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What's for dinner? #119 [OLD]

Time to start a new thread!

As my husband is preparing duck confit for the New Year's Day cassoulet, there were lots of duck breasts to feast on. We started with a frisee salad with Roquefort and lardon, then seared duck breast with a green peppercorn demiglace and sautéed potatoes. The perfect bistro meal for a cold night.

What are you making to keep warm?

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  1. I just posted when you started the new thread so I'll post here, I guess!

    Large ribeyes on the grill, hasselback potatoes with lots of garlic between the slices, roasted asparagus, a salad of field greens with grape tomatoes and cukes, and an store bought almond tart.

    All courtesy of the man since it's my 40th birthday. :)

    4 Replies
      1. re: weezieduzzit

        and again,belated happy day, hope you enjoyed that steak!

        1. re: mariacarmen

          Thanks LaLa and MC, it was a nice dinner and a great weekend. Now it's Monday and back to the grind........

        2. re: weezieduzzit

          First time in a long time, I don't have meal made ahead of time for the week so we having my husband's favorite sandwich OInk and Cluck aka Bacon and Egg with the eggs coming from the neighbor's chickens that I am watching this week while they are gone.

        3. Korean Acorn noodle soup

          Acorn soba style noodles with fresh ground beef, shredded carrot and Korean squash, fish cake, onion, and egg strips.

          3 Replies
            1. re: hannaone

              Is this recipe on your web site? My computer is very slow tonight. The soup looks amazing.

              1. re: free sample addict aka Tracy L

                Not yet - it's a soup my wife threw together with things we had in the fridge and freezer.

                The ingredients for 4 were:
                1 package dried acorn noodles
                4 cups Light Beef broth (recipe below)
                2 cups kelp broth (recipe below)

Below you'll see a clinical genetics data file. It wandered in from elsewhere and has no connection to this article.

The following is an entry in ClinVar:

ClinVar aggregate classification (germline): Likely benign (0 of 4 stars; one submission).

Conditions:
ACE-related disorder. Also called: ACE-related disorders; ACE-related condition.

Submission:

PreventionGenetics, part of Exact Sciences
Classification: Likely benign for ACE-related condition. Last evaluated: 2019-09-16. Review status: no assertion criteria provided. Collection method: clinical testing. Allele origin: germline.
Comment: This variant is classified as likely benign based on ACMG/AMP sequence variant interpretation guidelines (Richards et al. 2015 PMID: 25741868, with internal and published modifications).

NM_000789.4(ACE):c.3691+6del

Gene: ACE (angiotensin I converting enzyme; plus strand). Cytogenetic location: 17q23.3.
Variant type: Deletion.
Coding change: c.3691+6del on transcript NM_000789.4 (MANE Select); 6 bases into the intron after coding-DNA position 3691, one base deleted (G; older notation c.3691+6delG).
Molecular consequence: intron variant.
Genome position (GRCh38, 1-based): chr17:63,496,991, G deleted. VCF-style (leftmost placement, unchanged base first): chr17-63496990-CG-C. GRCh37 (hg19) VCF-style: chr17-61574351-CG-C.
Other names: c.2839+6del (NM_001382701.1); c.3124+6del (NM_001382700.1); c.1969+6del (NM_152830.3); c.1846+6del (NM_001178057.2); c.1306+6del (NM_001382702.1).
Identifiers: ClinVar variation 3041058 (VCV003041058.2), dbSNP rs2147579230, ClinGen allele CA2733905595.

last of the Korean squash from our garden, but 2 zucchini would work very well
                1 fish cake sheet, cut
                1 1/2 lb beef roast that she had me grind (seasoned with a little salt, pepper, and crushed garlic - minced/chopped beef if you don't have a grinder)
                2 small carrots, shredded
                1 small onion, quartered and sliced
                2 large eggs
                sesame oil

                Seasonings
                Salt
                Pepper
                soy sauce

                Shred the carrot, very lightly salt, then quickly saute in sesame oil (one to two minutes, just enough for the carrot soften a bit)

                Slice the squash into strips about 1 1/2 inches long by 1/2 inch wide by 1/4 inch thick, very lightly salt and pepper, then saute for about one minute in sesame oil.

                Cut the onion in half from top to bottom. Halve each section, from top to bottom, then slice about 1/4 to 1/2 inch thick. Saute in a small amount of sesame oil for about thirty seconds to one minute.

                Season the beef with a sprinkle or two of salt and pepper, and 2 cloves crushed garlic. Lightly brown the beef in a bit of sesame oil with a splash of soy sauce.

                Slice the fish cake into rectangles about the same size as the squash, toss into a pan over high heat, and very lightly brown them (usually no oil needed, but add some if the cakes try to stick)